Three Ideas Shaping the Future of Music

Technology is changing the way music is made and consumed.
Pat Fogarty
Published on July 31, 2011

This month Alex Steinweiss, the inventor of the album cover, died at the age of 94. In the 1930s his simple idea revolutionised the marketing of music, and although the digital revolution hasn't killed off the music industry in the way many predicted, perhaps the marketing and consumption of music is due for another shake up.

We look at three ways artists are using new tech to grab their fans' attention and beat the pirates.

1. Make it collaborative.

Many a young band has called on friends and fans to help make their first film clip. British band The Vaccines have taken the idea to their entire fanbase, inviting them to provide images of their summer festival experiences via instagram to make the clip to their new song 'Wetsuit.' Other artists like Imogen Heap have gone a step further and asked fans to pitch in with creating the lyrics and music.

2. Make it interactive.

By and large, music is now consumed digitally, either online or via a portable device that probably starts with 'i'. In the same way that Steinweiss used the medium of the record sleeve, artists are using the web and digital devices to express their creativity and involve the 'listener' on more levels. The Polyphonic Spree's latest single Bullseye is available as an interactive, video-game-like app. OK Go have released their latest song, 'All Is Not Lost', online with a dedicated website where, thanks to the magic of HTML5, viewers can generate a customised, kaleidoscopic video featuring their own message spelled out by the Pilobolus dancers.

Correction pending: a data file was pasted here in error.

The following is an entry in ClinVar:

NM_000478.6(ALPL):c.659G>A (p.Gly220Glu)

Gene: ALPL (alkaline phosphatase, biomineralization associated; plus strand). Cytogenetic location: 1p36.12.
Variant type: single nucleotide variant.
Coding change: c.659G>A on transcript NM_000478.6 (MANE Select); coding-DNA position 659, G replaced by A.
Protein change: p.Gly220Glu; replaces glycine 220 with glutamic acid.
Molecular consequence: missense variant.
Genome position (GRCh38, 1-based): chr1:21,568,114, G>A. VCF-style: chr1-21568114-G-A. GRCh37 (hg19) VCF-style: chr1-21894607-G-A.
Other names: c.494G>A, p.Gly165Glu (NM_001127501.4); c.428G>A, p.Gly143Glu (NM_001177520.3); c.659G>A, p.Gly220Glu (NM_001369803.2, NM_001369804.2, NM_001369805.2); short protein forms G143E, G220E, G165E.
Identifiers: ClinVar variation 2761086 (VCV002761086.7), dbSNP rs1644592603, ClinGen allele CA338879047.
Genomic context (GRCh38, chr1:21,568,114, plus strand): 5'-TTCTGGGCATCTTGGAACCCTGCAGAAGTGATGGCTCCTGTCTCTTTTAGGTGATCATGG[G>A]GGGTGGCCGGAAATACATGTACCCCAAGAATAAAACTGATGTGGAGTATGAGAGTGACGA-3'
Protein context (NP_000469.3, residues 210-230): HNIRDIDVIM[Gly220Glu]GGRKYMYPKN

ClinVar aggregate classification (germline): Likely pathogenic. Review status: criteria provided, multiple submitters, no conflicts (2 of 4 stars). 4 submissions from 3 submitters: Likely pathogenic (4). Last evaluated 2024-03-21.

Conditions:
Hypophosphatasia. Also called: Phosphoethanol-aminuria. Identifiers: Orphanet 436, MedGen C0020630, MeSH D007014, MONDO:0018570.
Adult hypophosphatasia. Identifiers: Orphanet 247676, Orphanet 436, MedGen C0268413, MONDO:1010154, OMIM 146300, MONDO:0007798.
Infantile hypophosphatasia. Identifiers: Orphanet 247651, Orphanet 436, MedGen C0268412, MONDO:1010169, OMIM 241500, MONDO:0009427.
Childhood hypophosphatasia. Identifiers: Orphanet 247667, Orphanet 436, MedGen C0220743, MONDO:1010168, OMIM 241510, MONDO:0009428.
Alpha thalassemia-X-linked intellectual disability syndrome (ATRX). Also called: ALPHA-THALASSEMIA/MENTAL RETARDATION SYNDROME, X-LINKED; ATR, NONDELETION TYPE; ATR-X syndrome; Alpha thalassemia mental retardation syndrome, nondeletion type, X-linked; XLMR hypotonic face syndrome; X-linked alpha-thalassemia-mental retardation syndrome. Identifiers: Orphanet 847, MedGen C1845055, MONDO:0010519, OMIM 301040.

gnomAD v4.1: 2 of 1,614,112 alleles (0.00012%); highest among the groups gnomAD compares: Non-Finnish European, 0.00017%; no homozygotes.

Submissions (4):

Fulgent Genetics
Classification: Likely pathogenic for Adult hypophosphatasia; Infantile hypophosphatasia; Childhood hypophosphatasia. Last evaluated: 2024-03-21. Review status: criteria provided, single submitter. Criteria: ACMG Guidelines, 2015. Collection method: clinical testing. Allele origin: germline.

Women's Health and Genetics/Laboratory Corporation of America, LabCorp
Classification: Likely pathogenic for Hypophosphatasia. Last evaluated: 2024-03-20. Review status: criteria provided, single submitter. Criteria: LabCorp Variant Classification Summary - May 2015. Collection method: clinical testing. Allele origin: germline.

3. Make it immersive.

Going one step further, Bjork has released her entire album Biophilia as a free app.  Within the app you can purchase the tracks, each of which comes with its own game, video, musical score and sleeve notes. The volume and variety of material on offer demonstrates that there is a world of possibilities for artists to deliver far more than just an audio file, and change the way we consume music.

[via PSFK]

Published on July 31, 2011 by Pat Fogarty
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